The weeks immediately following Easter take us on quite the liturgical journey, especially in Year C, where we continue forward with the Johannine accounts of the Risen Christ. The first of the readings for this week push us forward in time: from the early resistance to the Church in Acts of the Apostles, to Revelation’s discussion of last things in human history. In the Gospel, the very final chapter of John reveals to us a Jesus who prepares the world, prepares the Church, for life after him: a life of risk, a life lived in the in-between time when we know the Resurrection, but await Jesus’s return and the final consummation of creation.
This week’s Gospel is the third and final time the disciples experience Jesus’s self-revelation after the Resurrection: first, in the private scene with Mary Magdalene, then behind locked doors to a group of fearful, doubting disciples, and now on the shores of a lake while the disciples are fishing. I am fascinated by the trajectory John offers in these appearances. The story shows the disciples slowly moving from the trauma of the cross and tomb to a restoration of something like normal – even if the post-resurrection world is forever changed, there are still fish to catch and meals to cook. The disciples move from confusion, to fear, to out and about doing their work and keeping on top of daily needs.
This final appearance is particularly interesting in how mundane it is. While there is one miracle in the large catch the disciples get after a night of nothing, most of the scene is restrained. There are no questions that demand answers (the disciples know without asking that this is Jesus), no dramatic appearances despite locked doors, no angels and stones rolled away. Peter does, somewhat impulsively, dive in the water and swim to Jesus, but he does not walk on water (as in Mt 14:22-33). For the most part, this is just Jesus and his friends, cooking a meal and sharing in their company.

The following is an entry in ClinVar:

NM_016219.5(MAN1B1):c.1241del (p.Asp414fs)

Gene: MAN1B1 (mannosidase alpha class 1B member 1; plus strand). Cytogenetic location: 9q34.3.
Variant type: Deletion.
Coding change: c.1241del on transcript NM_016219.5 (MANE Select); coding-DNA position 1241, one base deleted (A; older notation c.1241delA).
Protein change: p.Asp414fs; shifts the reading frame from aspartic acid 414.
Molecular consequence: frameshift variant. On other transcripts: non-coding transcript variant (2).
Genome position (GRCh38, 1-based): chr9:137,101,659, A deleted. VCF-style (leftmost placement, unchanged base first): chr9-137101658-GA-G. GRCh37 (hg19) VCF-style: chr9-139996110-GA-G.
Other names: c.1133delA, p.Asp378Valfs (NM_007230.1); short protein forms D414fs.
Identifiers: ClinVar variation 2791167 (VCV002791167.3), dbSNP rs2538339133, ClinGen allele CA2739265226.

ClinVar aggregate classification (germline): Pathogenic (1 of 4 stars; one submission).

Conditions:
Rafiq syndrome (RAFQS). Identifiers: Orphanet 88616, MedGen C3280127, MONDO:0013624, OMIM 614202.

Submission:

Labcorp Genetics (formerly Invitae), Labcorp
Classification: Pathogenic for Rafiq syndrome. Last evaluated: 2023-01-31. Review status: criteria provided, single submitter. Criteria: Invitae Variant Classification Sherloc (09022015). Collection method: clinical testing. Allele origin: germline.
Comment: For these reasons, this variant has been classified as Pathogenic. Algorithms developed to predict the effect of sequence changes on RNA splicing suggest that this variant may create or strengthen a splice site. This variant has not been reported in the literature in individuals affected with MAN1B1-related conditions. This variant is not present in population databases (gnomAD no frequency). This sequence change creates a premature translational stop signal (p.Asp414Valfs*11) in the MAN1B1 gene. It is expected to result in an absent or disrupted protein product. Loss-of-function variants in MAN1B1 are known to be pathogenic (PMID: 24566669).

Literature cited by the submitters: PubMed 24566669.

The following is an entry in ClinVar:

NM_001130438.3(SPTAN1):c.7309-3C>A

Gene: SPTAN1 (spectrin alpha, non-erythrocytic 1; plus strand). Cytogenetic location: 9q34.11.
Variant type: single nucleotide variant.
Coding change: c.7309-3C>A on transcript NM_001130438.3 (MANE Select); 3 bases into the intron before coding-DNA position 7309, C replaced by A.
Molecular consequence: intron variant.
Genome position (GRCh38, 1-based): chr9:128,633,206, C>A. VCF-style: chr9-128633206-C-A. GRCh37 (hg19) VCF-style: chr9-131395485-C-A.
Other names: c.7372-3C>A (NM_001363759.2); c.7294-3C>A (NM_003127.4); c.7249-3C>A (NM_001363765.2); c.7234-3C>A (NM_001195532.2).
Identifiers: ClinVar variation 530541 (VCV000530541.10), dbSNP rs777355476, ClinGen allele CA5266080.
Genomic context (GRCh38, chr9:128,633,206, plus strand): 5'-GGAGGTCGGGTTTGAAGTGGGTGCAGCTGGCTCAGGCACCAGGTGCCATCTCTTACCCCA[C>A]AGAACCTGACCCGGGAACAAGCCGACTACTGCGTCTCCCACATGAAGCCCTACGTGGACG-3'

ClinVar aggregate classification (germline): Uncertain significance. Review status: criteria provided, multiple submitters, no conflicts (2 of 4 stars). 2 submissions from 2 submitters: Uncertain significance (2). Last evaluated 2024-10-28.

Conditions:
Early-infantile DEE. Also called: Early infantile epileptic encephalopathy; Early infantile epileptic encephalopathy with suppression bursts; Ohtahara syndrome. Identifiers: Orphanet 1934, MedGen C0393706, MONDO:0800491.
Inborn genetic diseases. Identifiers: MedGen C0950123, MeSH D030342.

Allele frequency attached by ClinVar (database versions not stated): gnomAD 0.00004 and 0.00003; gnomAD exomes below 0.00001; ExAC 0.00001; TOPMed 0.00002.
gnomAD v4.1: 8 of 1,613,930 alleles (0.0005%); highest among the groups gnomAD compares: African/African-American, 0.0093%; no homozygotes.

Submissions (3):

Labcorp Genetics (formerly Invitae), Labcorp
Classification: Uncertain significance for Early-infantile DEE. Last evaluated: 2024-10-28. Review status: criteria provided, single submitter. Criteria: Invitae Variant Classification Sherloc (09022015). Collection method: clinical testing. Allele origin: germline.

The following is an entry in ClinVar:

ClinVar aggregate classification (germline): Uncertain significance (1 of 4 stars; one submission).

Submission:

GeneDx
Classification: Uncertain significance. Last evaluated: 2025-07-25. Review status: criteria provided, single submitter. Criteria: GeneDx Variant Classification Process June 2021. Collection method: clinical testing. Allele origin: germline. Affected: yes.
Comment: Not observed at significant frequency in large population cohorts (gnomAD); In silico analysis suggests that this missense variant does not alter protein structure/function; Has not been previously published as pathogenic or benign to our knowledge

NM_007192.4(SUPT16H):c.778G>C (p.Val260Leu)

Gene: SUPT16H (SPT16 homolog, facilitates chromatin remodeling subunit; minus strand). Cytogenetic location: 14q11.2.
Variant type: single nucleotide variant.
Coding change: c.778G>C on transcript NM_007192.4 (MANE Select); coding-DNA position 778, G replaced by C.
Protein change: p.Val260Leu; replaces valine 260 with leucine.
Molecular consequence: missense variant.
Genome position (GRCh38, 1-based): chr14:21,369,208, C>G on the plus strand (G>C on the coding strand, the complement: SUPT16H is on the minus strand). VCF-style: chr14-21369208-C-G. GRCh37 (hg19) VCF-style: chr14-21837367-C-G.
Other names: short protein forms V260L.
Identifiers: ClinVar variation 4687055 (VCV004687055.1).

The images and metaphors that we use for the Church today abound in this story. The disciples – soon-to-be “fishers of men” as Luke calls them in his parallel, but pre-crucifixion story (Lk 5:1-11) – bring in an extraordinary number of fish in an untorn net, but only by following the word of Jesus. Jesus is known in the context of a meal, not only of fish but of bread (Eucharist). And in the long version of the Gospel, Peter is reconciled with Jesus after his denials. These provide for us a denouement to the story, wrapping up loose ends. But they also provide instructions, guidance. Jesus offers a series of commands encoded within this scene: “cast the net,” “bring some of the fish,” “come, have breakfast,” “feed my lambs,” “tend my sheep,” “feed my sheep,” and finally, “follow me.” Subtly, in each imperative statement, we are taught how to grow the Church. We draw in the fish, we share the Eucharistic meal with them, we sustain them, minister to them, all in the name of Jesus.
That this guidance is couched in the dressings of ordinary life, ordinary actions is important. Life will not always be ordinary for the disciples – the first reading from Acts makes that clear. They will suffer, many will die. But nonetheless much of Christian life is very ordinary, is quiet and unassuming. It is found in excitement to see one another, in shared gifts, in reconciliation with a friend you’ve hurt. It is these ordinary actions that sustain the disciples in their later extraordinary work throughout the book of Acts. It is these relationships that will support one another, whether standing before the Sanhedrin or even arguing among themselves about the status of Jews and Gentiles in their burgeoning community.
For my part, as I face the end of a school year and the frenetic pace of final papers, exams, grades, I find comfort in this last appearance of Jesus. There is much work ahead for us as disciples and as the Church, but it is important to be present in this moment, this ordinary moment, now. Jesus is here with us, and will see us off onto the road ahead.